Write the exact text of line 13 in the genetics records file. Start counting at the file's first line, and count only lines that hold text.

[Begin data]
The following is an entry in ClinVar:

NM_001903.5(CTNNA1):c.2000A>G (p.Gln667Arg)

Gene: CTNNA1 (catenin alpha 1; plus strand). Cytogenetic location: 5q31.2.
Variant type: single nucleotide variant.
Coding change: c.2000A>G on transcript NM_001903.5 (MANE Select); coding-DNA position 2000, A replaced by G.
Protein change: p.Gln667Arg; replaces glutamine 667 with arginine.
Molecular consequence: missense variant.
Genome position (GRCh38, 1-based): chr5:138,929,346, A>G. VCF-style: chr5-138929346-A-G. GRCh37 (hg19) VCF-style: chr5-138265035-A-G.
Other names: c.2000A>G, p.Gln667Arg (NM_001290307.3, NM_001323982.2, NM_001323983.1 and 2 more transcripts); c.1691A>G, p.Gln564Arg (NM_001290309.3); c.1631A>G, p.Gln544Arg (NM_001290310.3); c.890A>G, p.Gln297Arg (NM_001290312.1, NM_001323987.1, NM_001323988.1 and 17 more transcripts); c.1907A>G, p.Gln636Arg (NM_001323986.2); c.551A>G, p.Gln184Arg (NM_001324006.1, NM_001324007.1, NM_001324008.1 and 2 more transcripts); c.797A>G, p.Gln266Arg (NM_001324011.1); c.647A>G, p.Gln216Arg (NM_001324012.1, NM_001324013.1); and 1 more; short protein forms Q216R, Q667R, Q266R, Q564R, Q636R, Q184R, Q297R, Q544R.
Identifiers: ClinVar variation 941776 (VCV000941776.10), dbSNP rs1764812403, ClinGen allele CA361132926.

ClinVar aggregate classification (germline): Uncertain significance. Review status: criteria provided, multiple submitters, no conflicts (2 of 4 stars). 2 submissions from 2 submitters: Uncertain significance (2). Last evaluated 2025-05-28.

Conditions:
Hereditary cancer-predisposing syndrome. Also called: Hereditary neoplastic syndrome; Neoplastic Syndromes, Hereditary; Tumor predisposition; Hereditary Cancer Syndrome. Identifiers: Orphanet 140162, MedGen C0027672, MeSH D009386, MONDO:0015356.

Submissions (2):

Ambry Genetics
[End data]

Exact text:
Hereditary cancer-predisposing syndrome. Also called: Hereditary neoplastic syndrome; Neoplastic Syndromes, Hereditary; Tumor predisposition; Hereditary Cancer Syndrome. Identifiers: Orphanet 140162, MedGen C0027672, MeSH D009386, MONDO:0015356.